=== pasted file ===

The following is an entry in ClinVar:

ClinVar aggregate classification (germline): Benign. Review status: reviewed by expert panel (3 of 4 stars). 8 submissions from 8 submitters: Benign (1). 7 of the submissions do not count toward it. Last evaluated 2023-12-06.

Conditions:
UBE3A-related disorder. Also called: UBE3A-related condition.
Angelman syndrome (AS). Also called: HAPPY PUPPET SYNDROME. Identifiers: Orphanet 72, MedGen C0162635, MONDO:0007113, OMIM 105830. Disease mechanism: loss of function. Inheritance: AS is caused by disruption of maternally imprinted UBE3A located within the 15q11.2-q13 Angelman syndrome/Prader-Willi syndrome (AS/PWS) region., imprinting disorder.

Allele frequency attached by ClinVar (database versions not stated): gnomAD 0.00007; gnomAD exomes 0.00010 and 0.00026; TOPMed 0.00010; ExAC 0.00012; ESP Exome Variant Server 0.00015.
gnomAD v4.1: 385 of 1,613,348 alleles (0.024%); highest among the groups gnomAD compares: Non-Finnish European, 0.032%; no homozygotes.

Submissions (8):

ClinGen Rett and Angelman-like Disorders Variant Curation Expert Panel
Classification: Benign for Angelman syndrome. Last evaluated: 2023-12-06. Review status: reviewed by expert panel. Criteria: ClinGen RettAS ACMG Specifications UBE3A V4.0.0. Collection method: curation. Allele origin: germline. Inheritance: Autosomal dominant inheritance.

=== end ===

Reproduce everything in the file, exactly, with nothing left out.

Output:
The following is an entry in ClinVar:

ClinVar aggregate classification (germline): Benign. Review status: reviewed by expert panel (3 of 4 stars). 8 submissions from 8 submitters: Benign (1). 7 of the submissions do not count toward it. Last evaluated 2023-12-06.

Conditions:
UBE3A-related disorder. Also called: UBE3A-related condition.
Angelman syndrome (AS). Also called: HAPPY PUPPET SYNDROME. Identifiers: Orphanet 72, MedGen C0162635, MONDO:0007113, OMIM 105830. Disease mechanism: loss of function. Inheritance: AS is caused by disruption of maternally imprinted UBE3A located within the 15q11.2-q13 Angelman syndrome/Prader-Willi syndrome (AS/PWS) region., imprinting disorder.

Allele frequency attached by ClinVar (database versions not stated): gnomAD 0.00007; gnomAD exomes 0.00010 and 0.00026; TOPMed 0.00010; ExAC 0.00012; ESP Exome Variant Server 0.00015.
gnomAD v4.1: 385 of 1,613,348 alleles (0.024%); highest among the groups gnomAD compares: Non-Finnish European, 0.032%; no homozygotes.

Submissions (8):

ClinGen Rett and Angelman-like Disorders Variant Curation Expert Panel
Classification: Benign for Angelman syndrome. Last evaluated: 2023-12-06. Review status: reviewed by expert panel. Criteria: ClinGen RettAS ACMG Specifications UBE3A V4.0.0. Collection method: curation. Allele origin: germline. Inheritance: Autosomal dominant inheritance.